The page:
Asian Games Hit by Hijab Row as Qatar Women Withdraw From Basketball

A Qatari official said the International Basketball Federation (FIBA) rule, which bans all headwear on safety grounds, ran contrary to Olympic principles on diversity.

Updated: September 24, 2014 15:53 IST
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Qatar knew about the headscarf ban but they thought FIBA would change its mind.

© AP

Qatar had hoped to convince FIBA to let their women wear the hijab.

Incheon: Qatar cried foul on Tuesday as their women's basketball team pulled out of the Asian Games at the last minute over a rule banning Muslim headscarves (traditionally known as the hijab). (Medal Tally)

A Qatari official told AFP the International Basketball Federation (FIBA) rule, which bans all headwear on safety grounds, ran contrary to Olympic principles on diversity. (Day 5 Updates)

About half of Qatar's team wear hijab headscarves and they were due to open their campaign against Mongolia in the qualifying round at Incheon on Tuesday. (Indians Banned From Wearing Turbans at Asia Cup)

"FIBA didn't let our players play with the headscarves and so we had to withdraw from the tournament," said Ahlam Al Mana, head of Qatar's women's sports committee. (US Lawmakers Urge International Basketball FIBA to End Ban on Sikh Players Wearing Turbans)

"What happened today is against International Olympic Committee goals which are meant to include countries from different cultures, and also it's against the slogan of the Asian Games in Incheon which is 'Diversity Shines here.'" (Palestine Rising in World Soccer)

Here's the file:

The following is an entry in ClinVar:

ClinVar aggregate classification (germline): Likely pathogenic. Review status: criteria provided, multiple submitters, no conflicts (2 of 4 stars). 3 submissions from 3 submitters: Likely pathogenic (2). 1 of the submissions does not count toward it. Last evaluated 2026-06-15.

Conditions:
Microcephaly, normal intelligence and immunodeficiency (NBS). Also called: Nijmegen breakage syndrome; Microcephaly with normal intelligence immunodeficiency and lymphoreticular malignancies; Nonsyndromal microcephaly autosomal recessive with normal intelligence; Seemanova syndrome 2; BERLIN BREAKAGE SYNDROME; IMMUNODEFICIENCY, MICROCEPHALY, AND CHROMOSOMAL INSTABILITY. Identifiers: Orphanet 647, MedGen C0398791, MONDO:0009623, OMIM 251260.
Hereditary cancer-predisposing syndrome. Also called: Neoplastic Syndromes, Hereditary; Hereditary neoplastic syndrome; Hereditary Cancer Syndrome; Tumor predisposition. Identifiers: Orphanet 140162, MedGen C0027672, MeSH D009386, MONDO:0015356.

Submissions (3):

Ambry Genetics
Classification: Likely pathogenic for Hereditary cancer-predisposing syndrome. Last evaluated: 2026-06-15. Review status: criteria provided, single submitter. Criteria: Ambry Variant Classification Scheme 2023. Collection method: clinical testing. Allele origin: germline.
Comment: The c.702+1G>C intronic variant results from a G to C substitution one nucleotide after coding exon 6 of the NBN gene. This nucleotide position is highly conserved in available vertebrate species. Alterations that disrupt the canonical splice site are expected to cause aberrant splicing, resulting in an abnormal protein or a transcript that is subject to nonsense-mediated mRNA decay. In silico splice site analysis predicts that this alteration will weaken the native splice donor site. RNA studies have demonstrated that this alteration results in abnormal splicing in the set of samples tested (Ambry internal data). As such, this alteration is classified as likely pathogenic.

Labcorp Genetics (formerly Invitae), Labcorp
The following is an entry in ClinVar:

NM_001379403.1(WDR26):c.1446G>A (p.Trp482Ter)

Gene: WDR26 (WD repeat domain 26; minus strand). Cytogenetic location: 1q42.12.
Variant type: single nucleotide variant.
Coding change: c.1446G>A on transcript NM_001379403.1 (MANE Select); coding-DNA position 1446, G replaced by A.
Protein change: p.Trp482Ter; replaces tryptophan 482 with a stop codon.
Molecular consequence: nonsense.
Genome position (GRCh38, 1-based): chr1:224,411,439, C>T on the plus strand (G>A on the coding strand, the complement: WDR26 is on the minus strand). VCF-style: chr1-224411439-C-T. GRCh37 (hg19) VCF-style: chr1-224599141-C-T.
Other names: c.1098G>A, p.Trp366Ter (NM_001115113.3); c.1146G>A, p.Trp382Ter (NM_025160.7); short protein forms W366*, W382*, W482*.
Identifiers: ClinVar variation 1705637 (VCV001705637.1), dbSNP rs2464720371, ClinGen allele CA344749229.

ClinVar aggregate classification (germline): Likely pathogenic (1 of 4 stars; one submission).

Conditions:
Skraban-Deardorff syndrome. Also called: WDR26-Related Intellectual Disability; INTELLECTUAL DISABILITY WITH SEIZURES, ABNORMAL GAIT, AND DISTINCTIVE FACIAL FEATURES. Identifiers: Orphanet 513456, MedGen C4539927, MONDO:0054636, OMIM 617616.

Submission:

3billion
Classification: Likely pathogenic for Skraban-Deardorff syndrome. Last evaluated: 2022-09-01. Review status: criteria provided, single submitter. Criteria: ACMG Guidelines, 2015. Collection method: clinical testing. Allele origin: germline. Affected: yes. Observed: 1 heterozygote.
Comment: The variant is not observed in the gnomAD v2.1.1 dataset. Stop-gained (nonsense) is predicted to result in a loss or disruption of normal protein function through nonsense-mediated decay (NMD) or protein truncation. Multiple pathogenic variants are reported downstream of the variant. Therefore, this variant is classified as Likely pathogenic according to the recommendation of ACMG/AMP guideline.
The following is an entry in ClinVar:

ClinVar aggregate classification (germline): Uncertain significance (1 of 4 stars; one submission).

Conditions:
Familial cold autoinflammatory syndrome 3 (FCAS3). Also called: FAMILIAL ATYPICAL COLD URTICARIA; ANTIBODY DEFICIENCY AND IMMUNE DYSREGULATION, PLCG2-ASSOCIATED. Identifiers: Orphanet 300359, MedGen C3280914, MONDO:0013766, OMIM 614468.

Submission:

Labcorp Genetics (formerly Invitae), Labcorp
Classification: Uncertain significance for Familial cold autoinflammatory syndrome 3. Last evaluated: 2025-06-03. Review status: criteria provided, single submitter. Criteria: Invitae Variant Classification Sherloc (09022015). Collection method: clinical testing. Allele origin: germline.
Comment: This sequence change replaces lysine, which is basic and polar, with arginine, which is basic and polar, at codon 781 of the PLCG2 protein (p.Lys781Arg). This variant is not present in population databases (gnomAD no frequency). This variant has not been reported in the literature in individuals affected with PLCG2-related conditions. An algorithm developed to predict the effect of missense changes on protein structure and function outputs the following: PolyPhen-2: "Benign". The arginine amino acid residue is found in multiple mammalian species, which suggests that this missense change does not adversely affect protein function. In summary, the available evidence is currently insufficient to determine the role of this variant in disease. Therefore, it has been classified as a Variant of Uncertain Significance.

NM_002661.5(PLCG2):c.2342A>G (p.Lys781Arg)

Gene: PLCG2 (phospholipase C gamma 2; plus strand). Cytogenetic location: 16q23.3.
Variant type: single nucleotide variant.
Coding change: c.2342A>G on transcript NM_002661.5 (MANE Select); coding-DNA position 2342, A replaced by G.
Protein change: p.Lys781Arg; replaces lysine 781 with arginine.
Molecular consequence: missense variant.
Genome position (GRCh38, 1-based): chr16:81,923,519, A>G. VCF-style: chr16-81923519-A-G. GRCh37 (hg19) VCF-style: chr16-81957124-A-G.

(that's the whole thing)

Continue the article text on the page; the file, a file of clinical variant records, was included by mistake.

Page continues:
Al Mana said Qatar knew about the ban in advance, but hoped to persuade FIBA to change its mind. The headwear ban has already been relaxed at national level.

Hijab generic
For representational purposes only

© AP

She added that teams from other countries affected by the ban had not travelled to the Games in South Korea. (Medals Don't Matter to Maldives)

"I'm pretty sure that what happened today can change FIBA rules quickly," Al Mana said.

"Of course the OCA (Olympic Council of Asia) encouraged us to participate but this is a technical decision from FIBA. I hope in the near future they will allow us."

No immediate comment was available from FIBA or the OCA. Football is among the sports which now allow religious head coverings following a FIFA change of heart this year.

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